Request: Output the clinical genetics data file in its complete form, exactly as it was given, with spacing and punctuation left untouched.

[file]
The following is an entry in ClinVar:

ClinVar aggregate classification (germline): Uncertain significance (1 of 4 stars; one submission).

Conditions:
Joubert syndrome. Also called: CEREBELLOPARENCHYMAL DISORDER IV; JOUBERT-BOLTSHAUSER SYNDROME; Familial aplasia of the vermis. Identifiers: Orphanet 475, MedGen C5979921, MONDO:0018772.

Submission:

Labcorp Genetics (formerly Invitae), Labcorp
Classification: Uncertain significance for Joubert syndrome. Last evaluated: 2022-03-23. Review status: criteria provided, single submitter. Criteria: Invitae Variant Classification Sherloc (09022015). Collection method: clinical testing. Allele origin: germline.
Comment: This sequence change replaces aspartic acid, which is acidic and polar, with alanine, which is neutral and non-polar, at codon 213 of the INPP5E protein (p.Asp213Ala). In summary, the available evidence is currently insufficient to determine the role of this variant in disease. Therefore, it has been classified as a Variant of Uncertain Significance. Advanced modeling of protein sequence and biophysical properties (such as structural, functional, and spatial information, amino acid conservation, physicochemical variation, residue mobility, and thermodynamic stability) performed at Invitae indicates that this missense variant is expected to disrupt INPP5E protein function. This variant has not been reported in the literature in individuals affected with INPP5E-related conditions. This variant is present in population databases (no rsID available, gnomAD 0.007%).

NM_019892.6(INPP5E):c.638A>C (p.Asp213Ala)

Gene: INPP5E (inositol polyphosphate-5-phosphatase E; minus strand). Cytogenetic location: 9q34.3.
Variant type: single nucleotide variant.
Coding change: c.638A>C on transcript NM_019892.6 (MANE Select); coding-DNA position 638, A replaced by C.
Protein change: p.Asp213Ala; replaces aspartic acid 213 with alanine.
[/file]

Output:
The following is an entry in ClinVar:

ClinVar aggregate classification (germline): Uncertain significance (1 of 4 stars; one submission).

Conditions:
Joubert syndrome. Also called: CEREBELLOPARENCHYMAL DISORDER IV; JOUBERT-BOLTSHAUSER SYNDROME; Familial aplasia of the vermis. Identifiers: Orphanet 475, MedGen C5979921, MONDO:0018772.

Submission:

Labcorp Genetics (formerly Invitae), Labcorp
Classification: Uncertain significance for Joubert syndrome. Last evaluated: 2022-03-23. Review status: criteria provided, single submitter. Criteria: Invitae Variant Classification Sherloc (09022015). Collection method: clinical testing. Allele origin: germline.
Comment: This sequence change replaces aspartic acid, which is acidic and polar, with alanine, which is neutral and non-polar, at codon 213 of the INPP5E protein (p.Asp213Ala). In summary, the available evidence is currently insufficient to determine the role of this variant in disease. Therefore, it has been classified as a Variant of Uncertain Significance. Advanced modeling of protein sequence and biophysical properties (such as structural, functional, and spatial information, amino acid conservation, physicochemical variation, residue mobility, and thermodynamic stability) performed at Invitae indicates that this missense variant is expected to disrupt INPP5E protein function. This variant has not been reported in the literature in individuals affected with INPP5E-related conditions. This variant is present in population databases (no rsID available, gnomAD 0.007%).

NM_019892.6(INPP5E):c.638A>C (p.Asp213Ala)

Gene: INPP5E (inositol polyphosphate-5-phosphatase E; minus strand). Cytogenetic location: 9q34.3.
Variant type: single nucleotide variant.
Coding change: c.638A>C on transcript NM_019892.6 (MANE Select); coding-DNA position 638, A replaced by C.
Protein change: p.Asp213Ala; replaces aspartic acid 213 with alanine.